NAB President and CEO Eddie Fritts delivered his final address to the association's annual convention on April 18. In this portion of his address, he looks to the challenges facing broadcasters in months and years ahead:
My friends, through the years I have walked miles over the floor of this convention. I've walked miles through the corridors of Congress and the FCC. I've been in numerous countries around the world and I'll let you in on a secret: It's apparent to me that our system of free over-the-air radio and television is the envy of the world.
As always, we have dozens of important issues on the horizon, and over time, we will deal with those as in the past. However, there are four major issues that I believe require more immediate attention.
First, the rewrite of the Telecom Act: Some have said this could be “the mother of all legislative battles,” as it has the potential to reshape every communications company on the globe. Because of the complexity and immensity of this endeavor, many predict it will take months, if not years to finalize a package. I happen to believe we have both challenges and opportunities, but make no mistake, the stakes are high.
Also in Congress, there is a move afoot to prematurely turn off analog television service as early as Dec. 31, 2006. This could disenfranchise millions of Americans from access to their local TV stations. There are approximately 1,500 stations on the air in digital but only a small percentage of DTV sets in the marketplace. Broadcasters are doing their job, but it's easy to understand why a premature cutoff of analog broadcasting could lead to total marketplace confusion.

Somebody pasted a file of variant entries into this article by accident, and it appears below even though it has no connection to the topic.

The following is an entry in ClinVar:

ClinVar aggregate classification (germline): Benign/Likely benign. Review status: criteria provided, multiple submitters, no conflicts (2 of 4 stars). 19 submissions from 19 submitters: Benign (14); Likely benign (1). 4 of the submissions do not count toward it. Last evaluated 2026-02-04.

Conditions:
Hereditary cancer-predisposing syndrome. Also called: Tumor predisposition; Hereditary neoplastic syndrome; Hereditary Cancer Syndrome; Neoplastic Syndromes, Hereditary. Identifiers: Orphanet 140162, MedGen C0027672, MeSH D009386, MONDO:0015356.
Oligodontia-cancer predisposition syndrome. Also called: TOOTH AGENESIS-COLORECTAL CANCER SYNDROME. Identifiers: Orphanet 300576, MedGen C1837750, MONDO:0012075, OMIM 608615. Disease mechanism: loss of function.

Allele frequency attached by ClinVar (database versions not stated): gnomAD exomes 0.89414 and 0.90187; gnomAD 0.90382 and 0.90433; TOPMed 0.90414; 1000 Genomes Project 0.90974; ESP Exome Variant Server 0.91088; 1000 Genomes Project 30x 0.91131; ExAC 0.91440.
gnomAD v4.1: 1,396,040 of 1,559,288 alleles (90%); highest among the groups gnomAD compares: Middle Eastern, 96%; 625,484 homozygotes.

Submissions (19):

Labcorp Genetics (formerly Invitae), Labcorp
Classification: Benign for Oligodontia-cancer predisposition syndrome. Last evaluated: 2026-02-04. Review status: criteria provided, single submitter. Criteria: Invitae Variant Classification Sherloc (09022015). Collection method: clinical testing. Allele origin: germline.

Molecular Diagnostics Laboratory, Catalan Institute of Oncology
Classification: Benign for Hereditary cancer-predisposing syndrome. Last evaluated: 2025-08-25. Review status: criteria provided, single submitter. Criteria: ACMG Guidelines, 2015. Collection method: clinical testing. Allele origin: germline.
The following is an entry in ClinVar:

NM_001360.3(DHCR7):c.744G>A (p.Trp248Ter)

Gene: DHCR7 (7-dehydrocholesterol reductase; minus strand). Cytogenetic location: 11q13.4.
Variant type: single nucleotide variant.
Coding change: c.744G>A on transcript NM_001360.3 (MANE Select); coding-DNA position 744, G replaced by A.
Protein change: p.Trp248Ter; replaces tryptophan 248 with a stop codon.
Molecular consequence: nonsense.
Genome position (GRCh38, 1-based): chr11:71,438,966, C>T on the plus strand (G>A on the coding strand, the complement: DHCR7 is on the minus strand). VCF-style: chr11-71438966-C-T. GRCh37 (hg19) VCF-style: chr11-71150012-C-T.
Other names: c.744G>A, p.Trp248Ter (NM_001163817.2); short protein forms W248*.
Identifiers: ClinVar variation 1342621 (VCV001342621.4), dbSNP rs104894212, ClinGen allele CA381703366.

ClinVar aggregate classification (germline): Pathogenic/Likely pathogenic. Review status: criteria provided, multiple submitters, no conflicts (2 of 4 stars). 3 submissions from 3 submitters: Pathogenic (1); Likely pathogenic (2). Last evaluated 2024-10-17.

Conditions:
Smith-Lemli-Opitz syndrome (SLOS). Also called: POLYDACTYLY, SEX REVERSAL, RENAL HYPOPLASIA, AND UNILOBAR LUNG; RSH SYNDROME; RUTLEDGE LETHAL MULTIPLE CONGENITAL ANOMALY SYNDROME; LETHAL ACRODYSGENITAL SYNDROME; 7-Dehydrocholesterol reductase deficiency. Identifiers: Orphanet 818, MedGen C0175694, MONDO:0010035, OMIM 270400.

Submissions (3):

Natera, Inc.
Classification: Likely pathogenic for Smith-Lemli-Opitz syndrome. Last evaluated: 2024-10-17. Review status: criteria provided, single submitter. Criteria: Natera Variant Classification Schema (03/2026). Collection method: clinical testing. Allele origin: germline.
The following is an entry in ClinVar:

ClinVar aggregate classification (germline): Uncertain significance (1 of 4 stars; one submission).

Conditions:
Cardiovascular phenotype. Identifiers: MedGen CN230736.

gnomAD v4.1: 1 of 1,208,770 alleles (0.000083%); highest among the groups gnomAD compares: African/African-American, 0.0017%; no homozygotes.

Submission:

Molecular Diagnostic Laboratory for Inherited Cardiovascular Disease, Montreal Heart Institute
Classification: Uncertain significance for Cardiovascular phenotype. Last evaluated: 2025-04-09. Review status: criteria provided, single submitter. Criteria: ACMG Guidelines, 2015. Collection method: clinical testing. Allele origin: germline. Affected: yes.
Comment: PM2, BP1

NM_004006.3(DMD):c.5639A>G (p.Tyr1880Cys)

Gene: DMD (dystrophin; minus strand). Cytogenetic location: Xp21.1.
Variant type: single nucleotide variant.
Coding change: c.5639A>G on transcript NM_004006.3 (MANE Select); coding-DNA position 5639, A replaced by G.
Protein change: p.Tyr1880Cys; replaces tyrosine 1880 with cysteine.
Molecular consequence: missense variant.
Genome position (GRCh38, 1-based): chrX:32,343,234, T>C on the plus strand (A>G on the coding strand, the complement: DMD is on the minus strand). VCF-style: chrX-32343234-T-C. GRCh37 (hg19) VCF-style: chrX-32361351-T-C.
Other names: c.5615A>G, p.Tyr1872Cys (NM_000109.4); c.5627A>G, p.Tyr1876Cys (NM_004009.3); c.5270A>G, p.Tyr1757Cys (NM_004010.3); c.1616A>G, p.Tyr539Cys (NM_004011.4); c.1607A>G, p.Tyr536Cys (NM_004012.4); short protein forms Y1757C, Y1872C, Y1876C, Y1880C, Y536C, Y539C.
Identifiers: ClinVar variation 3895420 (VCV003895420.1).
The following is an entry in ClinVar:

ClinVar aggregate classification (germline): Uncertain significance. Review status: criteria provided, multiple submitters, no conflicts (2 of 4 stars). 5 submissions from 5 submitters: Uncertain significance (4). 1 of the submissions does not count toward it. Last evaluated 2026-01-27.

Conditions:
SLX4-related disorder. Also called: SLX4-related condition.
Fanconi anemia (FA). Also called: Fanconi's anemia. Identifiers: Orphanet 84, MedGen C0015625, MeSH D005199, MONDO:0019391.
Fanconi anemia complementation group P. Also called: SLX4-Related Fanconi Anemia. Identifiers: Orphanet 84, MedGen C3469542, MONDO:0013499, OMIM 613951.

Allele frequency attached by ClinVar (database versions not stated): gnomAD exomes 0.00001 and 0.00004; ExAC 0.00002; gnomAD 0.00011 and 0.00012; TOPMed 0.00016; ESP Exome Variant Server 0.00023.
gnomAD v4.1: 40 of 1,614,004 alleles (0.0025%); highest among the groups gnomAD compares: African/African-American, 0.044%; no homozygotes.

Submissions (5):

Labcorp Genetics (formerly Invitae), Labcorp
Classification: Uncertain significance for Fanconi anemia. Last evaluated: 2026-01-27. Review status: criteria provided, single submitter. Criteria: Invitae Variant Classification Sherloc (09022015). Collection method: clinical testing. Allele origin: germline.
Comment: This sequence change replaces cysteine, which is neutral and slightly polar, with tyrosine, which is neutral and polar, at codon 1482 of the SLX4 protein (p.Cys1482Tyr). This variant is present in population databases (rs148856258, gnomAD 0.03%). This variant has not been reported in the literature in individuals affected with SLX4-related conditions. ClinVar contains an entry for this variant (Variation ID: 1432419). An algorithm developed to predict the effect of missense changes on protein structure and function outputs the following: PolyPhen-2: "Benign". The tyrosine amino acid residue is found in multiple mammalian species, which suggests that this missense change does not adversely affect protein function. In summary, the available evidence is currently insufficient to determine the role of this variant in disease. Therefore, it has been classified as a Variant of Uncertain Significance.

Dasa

The third element we mentioned is HD Radio, better known as digital radio for terrestrial stations. It will bring CD-quality sound to FM stations, AM stations will be the equivalent of today's FM stations, and with expanded bandwidth, HD Radio will be able to provide exciting new services to our listeners.
One of the real front-burner issues in Congress is pending legislation regarding indecent programming. Responsible industry self-regulation is far preferable to government regulation when it comes to program content. There are serious First Amendment concerns in this area. But if Congress decides to regulate broadcasters for indecency, does it make any sense for cable, satellite TV, satellite radio to get a free pass?
If you would allow me, I want to offer a little tough love here. NAB can prevent—and has prevented—many bad things from happening to you in Washington. But we cannot stop the inevitable advance of technology, nor do you want us to.
Utilizing cellphones, the Internet, and countless wireless devices, broadcasting can and must be part of the technological platform of the future. The key is to take local content that we provide, digitize it and distribute it in new ways that are copyright-protected. Our future is in combining the domestic with the digital. Localism and public service are our franchises, and ours alone.
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